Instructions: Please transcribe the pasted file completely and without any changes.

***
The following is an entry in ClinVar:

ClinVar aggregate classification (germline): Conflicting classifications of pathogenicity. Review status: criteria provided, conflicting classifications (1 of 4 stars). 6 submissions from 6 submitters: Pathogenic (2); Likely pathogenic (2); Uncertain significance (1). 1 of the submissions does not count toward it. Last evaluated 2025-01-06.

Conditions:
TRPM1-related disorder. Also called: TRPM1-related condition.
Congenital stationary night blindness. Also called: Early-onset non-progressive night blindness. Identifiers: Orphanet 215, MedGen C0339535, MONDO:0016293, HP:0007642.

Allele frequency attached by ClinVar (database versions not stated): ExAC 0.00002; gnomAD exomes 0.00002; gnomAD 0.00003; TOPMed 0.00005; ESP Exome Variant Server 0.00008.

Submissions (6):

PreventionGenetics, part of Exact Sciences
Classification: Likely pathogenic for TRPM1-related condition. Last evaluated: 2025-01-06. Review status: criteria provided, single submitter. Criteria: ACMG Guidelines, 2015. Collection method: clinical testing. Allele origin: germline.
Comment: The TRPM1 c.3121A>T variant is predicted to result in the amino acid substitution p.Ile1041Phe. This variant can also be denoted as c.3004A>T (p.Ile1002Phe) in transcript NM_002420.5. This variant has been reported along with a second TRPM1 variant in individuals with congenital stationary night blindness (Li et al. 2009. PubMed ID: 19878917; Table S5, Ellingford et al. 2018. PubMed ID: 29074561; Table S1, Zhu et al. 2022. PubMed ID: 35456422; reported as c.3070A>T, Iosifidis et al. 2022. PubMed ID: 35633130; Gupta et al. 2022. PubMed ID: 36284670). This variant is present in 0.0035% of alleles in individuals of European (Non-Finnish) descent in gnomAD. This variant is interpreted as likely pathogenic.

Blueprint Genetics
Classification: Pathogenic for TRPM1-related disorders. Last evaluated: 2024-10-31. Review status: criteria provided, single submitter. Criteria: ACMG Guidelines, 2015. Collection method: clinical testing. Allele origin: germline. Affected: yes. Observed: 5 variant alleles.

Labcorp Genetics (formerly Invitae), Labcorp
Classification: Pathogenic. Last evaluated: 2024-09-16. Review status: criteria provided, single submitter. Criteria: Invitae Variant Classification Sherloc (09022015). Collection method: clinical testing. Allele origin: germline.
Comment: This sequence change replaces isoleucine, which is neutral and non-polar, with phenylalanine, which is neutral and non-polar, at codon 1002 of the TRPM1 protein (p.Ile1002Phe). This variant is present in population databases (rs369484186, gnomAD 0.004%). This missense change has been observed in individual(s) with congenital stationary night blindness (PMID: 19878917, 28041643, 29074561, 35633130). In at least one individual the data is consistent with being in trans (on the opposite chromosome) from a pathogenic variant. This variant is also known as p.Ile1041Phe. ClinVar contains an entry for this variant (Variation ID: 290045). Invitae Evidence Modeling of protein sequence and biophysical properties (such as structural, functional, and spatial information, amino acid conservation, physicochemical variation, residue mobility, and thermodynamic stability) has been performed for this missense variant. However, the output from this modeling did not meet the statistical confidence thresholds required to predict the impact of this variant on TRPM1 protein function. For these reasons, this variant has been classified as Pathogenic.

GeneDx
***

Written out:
The following is an entry in ClinVar:

ClinVar aggregate classification (germline): Conflicting classifications of pathogenicity. Review status: criteria provided, conflicting classifications (1 of 4 stars). 6 submissions from 6 submitters: Pathogenic (2); Likely pathogenic (2); Uncertain significance (1). 1 of the submissions does not count toward it. Last evaluated 2025-01-06.

Conditions:
TRPM1-related disorder. Also called: TRPM1-related condition.
Congenital stationary night blindness. Also called: Early-onset non-progressive night blindness. Identifiers: Orphanet 215, MedGen C0339535, MONDO:0016293, HP:0007642.

Allele frequency attached by ClinVar (database versions not stated): ExAC 0.00002; gnomAD exomes 0.00002; gnomAD 0.00003; TOPMed 0.00005; ESP Exome Variant Server 0.00008.

Submissions (6):

PreventionGenetics, part of Exact Sciences
Classification: Likely pathogenic for TRPM1-related condition. Last evaluated: 2025-01-06. Review status: criteria provided, single submitter. Criteria: ACMG Guidelines, 2015. Collection method: clinical testing. Allele origin: germline.
Comment: The TRPM1 c.3121A>T variant is predicted to result in the amino acid substitution p.Ile1041Phe. This variant can also be denoted as c.3004A>T (p.Ile1002Phe) in transcript NM_002420.5. This variant has been reported along with a second TRPM1 variant in individuals with congenital stationary night blindness (Li et al. 2009. PubMed ID: 19878917; Table S5, Ellingford et al. 2018. PubMed ID: 29074561; Table S1, Zhu et al. 2022. PubMed ID: 35456422; reported as c.3070A>T, Iosifidis et al. 2022. PubMed ID: 35633130; Gupta et al. 2022. PubMed ID: 36284670). This variant is present in 0.0035% of alleles in individuals of European (Non-Finnish) descent in gnomAD. This variant is interpreted as likely pathogenic.

Blueprint Genetics
Classification: Pathogenic for TRPM1-related disorders. Last evaluated: 2024-10-31. Review status: criteria provided, single submitter. Criteria: ACMG Guidelines, 2015. Collection method: clinical testing. Allele origin: germline. Affected: yes. Observed: 5 variant alleles.

Labcorp Genetics (formerly Invitae), Labcorp
Classification: Pathogenic. Last evaluated: 2024-09-16. Review status: criteria provided, single submitter. Criteria: Invitae Variant Classification Sherloc (09022015). Collection method: clinical testing. Allele origin: germline.
Comment: This sequence change replaces isoleucine, which is neutral and non-polar, with phenylalanine, which is neutral and non-polar, at codon 1002 of the TRPM1 protein (p.Ile1002Phe). This variant is present in population databases (rs369484186, gnomAD 0.004%). This missense change has been observed in individual(s) with congenital stationary night blindness (PMID: 19878917, 28041643, 29074561, 35633130). In at least one individual the data is consistent with being in trans (on the opposite chromosome) from a pathogenic variant. This variant is also known as p.Ile1041Phe. ClinVar contains an entry for this variant (Variation ID: 290045). Invitae Evidence Modeling of protein sequence and biophysical properties (such as structural, functional, and spatial information, amino acid conservation, physicochemical variation, residue mobility, and thermodynamic stability) has been performed for this missense variant. However, the output from this modeling did not meet the statistical confidence thresholds required to predict the impact of this variant on TRPM1 protein function. For these reasons, this variant has been classified as Pathogenic.

GeneDx